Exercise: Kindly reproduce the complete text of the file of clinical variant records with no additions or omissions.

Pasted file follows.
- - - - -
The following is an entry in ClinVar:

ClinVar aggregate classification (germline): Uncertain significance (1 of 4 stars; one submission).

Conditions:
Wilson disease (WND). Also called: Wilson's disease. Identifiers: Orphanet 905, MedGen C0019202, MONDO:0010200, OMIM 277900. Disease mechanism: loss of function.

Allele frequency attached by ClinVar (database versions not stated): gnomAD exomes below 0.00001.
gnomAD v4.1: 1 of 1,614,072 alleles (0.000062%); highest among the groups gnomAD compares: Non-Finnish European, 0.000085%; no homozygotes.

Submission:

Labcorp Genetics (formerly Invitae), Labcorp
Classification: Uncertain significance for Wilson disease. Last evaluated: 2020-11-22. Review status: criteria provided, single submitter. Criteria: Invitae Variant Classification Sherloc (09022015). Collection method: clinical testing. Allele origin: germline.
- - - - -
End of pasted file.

The following is an entry in ClinVar:

ClinVar aggregate classification (germline): Uncertain significance (1 of 4 stars; one submission).

Conditions:
Wilson disease (WND). Also called: Wilson's disease. Identifiers: Orphanet 905, MedGen C0019202, MONDO:0010200, OMIM 277900. Disease mechanism: loss of function.

Allele frequency attached by ClinVar (database versions not stated): gnomAD exomes below 0.00001.
gnomAD v4.1: 1 of 1,614,072 alleles (0.000062%); highest among the groups gnomAD compares: Non-Finnish European, 0.000085%; no homozygotes.

Submission:

Labcorp Genetics (formerly Invitae), Labcorp
Classification: Uncertain significance for Wilson disease. Last evaluated: 2020-11-22. Review status: criteria provided, single submitter. Criteria: Invitae Variant Classification Sherloc (09022015). Collection method: clinical testing. Allele origin: germline.